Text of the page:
Novel Bioinformatics Approach Identifies Transcriptional Profiles of Lineage-Specific Transposable Elements at Distinct Loci in the Human Dorsolateral Prefrontal Cortex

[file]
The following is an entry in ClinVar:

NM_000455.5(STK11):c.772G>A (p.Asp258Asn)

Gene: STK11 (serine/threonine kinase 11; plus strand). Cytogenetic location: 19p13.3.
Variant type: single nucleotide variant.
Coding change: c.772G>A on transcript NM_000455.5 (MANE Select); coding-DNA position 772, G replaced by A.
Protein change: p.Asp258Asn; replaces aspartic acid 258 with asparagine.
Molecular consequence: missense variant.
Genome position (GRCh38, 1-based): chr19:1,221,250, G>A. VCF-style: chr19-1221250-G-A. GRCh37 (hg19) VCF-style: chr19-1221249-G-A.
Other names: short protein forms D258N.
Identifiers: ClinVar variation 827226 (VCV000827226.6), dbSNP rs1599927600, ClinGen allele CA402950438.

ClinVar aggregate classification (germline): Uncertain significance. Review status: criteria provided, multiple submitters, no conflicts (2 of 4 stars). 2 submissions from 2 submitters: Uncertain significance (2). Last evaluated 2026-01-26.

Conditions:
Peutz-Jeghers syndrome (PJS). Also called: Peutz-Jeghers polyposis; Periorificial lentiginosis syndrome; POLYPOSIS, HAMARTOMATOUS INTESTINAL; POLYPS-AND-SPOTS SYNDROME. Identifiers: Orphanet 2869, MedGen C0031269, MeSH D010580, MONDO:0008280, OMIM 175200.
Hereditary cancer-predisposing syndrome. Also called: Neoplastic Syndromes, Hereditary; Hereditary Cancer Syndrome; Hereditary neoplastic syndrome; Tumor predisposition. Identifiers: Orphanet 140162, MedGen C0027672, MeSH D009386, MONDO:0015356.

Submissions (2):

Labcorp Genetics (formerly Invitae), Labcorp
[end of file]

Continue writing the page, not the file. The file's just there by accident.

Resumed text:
Expression of transposable elements (TE) is transiently activated during human preimplantation embryogenesis in a developmental stage- and cell type-specific manner and TE-mediated epigenetic regulation is intrinsically wired in developmental genetic networks in human embryos and embryonic stem cells. However, there are no systematic studies devoted to a comprehensive analysis of the TE transcriptome in human adult organs and tissues, including human neural tissues. To investigate TE expression in the human Dorsolateral Prefrontal Cortex (DLPFC), we developed and validated a straightforward analytical approach to chart quantitative genome-wide expression profiles of all annotated TE loci based on unambiguous mapping of discrete TE-encoded transcripts using a de novo assembly strategy. To initially evaluate the potential regulatory impact of DLPFC-expressed TE, we adopted a comparative evolutionary genomics approach across humans, primates, and rodents to document conservation patterns, lineage-specificity, and colocalizations with transcription factor binding sites mapped within primate- and human-specific TE. We identified 654,665 transcripts expressed from 477,507 distinct loci of different TE classes and families, the majority of which appear to have originated from primate-specific sequences. We discovered 4,687 human-specific and transcriptionally active TEs in DLPFC, of which the prominent majority (80.2%) appears spliced. Our analyses revealed significant associations of DLPFC-expressed TE with primate- and human-specific transcription factor binding sites, suggesting potential cross-talks of concordant regulatory functions. We identified 1,689 TEs differentially expressed in the DLPFC of Schizophrenia patients, a majority of which is located within introns of 1,137 protein-coding genes. Our findings imply that identified DLPFC-expressed TEs may affect human brain structures and functions following different evolutionary trajectories. On one side, hundreds of thousands of TEs maintained a remarkably high conservation for ∼8 My of primates’ evolution, suggesting that they are likely conveying evolutionary-constrained primate-specific regulatory functions. In parallel, thousands of transcriptionally active human-specific TE loci emerged more recently, suggesting that they could be relevant for human-specific behavioral or cognitive functions.

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